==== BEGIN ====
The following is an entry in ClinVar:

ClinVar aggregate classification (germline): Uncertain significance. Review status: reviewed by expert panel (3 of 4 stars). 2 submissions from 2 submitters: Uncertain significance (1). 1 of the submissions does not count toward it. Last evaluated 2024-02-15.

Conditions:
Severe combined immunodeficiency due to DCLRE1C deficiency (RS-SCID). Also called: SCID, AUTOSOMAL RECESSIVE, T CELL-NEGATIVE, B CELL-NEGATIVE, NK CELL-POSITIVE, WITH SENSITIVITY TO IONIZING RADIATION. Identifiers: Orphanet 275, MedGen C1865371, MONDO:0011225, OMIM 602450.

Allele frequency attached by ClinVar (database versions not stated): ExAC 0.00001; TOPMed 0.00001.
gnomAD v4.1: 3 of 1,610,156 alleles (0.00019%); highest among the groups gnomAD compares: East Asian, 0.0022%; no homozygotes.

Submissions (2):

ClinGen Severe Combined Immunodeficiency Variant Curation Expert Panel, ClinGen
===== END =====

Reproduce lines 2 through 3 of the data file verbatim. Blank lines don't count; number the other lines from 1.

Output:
ClinVar aggregate classification (germline): Uncertain significance. Review status: reviewed by expert panel (3 of 4 stars). 2 submissions from 2 submitters: Uncertain significance (1). 1 of the submissions does not count toward it. Last evaluated 2024-02-15.

Conditions: